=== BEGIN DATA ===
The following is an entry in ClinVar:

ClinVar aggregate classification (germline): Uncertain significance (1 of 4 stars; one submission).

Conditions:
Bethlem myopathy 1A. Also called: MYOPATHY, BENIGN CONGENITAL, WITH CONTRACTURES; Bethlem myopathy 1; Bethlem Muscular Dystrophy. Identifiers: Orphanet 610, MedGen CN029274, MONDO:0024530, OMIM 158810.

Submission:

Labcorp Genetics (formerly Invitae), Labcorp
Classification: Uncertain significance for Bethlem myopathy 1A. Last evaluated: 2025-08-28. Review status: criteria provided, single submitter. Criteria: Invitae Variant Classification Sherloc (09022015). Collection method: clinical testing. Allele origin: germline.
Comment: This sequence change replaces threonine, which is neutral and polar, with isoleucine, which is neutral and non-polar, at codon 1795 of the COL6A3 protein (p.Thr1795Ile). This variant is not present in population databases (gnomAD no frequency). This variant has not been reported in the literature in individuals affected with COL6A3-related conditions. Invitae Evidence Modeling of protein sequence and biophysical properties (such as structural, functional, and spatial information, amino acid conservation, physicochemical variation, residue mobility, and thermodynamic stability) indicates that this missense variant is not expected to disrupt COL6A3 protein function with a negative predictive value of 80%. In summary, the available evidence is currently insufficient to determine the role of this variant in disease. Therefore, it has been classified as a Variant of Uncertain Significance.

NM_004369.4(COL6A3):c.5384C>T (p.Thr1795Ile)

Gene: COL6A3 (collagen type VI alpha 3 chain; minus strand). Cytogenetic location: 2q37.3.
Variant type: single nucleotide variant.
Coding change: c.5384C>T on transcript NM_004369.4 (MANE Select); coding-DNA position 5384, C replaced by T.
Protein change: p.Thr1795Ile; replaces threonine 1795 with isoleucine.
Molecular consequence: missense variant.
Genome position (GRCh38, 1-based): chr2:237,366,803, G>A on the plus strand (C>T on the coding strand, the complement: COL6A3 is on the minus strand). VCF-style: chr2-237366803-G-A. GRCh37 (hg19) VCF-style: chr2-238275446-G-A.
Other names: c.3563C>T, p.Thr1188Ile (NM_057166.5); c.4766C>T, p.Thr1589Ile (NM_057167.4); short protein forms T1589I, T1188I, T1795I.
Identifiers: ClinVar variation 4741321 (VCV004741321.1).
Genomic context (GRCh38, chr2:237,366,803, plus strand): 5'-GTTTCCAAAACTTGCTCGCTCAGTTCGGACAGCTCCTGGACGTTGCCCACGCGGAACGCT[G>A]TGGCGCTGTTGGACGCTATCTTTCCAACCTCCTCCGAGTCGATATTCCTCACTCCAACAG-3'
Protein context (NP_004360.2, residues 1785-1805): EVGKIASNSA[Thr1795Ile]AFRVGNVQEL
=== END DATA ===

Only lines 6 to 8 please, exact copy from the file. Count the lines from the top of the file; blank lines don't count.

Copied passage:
Labcorp Genetics (formerly Invitae), Labcorp
Classification: Uncertain significance for Bethlem myopathy 1A. Last evaluated: 2025-08-28. Review status: criteria provided, single submitter. Criteria: Invitae Variant Classification Sherloc (09022015). Collection method: clinical testing. Allele origin: germline.
Comment: This sequence change replaces threonine, which is neutral and polar, with isoleucine, which is neutral and non-polar, at codon 1795 of the COL6A3 protein (p.Thr1795Ile). This variant is not present in population databases (gnomAD no frequency). This variant has not been reported in the literature in individuals affected with COL6A3-related conditions. Invitae Evidence Modeling of protein sequence and biophysical properties (such as structural, functional, and spatial information, amino acid conservation, physicochemical variation, residue mobility, and thermodynamic stability) indicates that this missense variant is not expected to disrupt COL6A3 protein function with a negative predictive value of 80%. In summary, the available evidence is currently insufficient to determine the role of this variant in disease. Therefore, it has been classified as a Variant of Uncertain Significance.